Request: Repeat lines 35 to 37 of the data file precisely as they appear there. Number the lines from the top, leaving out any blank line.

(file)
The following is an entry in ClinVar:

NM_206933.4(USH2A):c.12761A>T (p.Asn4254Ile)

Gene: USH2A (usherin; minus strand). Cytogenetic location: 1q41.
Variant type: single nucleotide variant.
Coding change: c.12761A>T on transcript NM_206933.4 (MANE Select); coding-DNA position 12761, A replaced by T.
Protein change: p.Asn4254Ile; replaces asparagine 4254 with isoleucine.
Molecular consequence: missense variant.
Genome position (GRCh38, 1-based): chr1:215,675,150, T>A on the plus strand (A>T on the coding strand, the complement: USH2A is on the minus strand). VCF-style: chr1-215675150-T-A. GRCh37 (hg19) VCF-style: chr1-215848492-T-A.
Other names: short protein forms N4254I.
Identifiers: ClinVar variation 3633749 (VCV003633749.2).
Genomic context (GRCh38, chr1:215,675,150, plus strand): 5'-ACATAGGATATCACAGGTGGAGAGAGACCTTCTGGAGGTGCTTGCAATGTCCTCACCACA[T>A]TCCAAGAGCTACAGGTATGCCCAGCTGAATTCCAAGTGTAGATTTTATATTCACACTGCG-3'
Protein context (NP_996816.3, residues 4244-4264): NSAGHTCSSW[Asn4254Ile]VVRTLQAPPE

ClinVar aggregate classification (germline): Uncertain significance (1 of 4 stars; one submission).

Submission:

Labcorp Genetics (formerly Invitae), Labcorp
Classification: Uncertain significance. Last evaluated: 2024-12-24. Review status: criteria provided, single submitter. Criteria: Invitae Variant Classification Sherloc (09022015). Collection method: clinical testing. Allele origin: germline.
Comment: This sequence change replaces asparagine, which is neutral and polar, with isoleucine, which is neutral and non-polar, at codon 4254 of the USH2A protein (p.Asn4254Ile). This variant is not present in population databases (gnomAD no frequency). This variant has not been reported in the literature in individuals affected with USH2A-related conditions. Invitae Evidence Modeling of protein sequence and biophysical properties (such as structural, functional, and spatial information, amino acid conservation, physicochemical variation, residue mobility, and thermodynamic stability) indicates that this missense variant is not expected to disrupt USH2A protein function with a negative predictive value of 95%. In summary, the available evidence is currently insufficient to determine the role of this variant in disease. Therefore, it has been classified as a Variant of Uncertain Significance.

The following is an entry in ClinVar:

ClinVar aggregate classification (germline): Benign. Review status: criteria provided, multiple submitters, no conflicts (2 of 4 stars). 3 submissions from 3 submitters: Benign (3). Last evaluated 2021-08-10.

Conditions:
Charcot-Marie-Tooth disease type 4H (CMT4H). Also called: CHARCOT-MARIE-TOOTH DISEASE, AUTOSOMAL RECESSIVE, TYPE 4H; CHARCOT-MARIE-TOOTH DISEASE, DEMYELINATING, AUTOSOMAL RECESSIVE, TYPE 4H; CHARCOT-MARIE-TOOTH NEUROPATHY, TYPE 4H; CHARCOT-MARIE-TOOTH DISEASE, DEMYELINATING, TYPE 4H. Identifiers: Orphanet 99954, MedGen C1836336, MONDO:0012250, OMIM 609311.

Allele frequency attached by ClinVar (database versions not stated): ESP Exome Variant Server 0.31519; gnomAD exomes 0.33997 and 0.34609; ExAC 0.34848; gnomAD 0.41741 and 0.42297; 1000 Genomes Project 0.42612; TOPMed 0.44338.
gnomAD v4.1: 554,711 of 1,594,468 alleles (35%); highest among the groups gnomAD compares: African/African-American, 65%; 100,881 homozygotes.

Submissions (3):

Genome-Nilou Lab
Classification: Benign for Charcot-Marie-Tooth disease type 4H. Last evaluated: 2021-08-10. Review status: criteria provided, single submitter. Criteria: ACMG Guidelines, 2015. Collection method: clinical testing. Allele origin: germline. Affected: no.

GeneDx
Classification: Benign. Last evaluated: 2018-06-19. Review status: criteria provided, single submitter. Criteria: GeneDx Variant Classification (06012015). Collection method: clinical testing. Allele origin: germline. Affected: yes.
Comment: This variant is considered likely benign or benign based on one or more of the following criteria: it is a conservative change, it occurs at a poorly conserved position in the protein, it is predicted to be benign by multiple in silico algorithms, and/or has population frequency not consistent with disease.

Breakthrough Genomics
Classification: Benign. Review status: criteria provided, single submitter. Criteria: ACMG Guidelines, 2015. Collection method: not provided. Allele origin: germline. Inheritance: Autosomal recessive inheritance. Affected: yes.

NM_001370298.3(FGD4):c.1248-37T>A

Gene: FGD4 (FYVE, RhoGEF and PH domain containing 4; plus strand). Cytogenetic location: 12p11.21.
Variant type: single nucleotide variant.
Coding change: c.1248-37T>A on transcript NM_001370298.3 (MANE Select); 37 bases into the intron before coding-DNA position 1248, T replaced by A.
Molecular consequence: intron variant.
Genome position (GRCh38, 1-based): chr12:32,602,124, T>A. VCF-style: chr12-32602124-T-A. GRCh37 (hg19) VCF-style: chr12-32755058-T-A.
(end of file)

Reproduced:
Coding change: c.1248-37T>A on transcript NM_001370298.3 (MANE Select); 37 bases into the intron before coding-DNA position 1248, T replaced by A.
Molecular consequence: intron variant.
Genome position (GRCh38, 1-based): chr12:32,602,124, T>A. VCF-style: chr12-32602124-T-A. GRCh37 (hg19) VCF-style: chr12-32755058-T-A.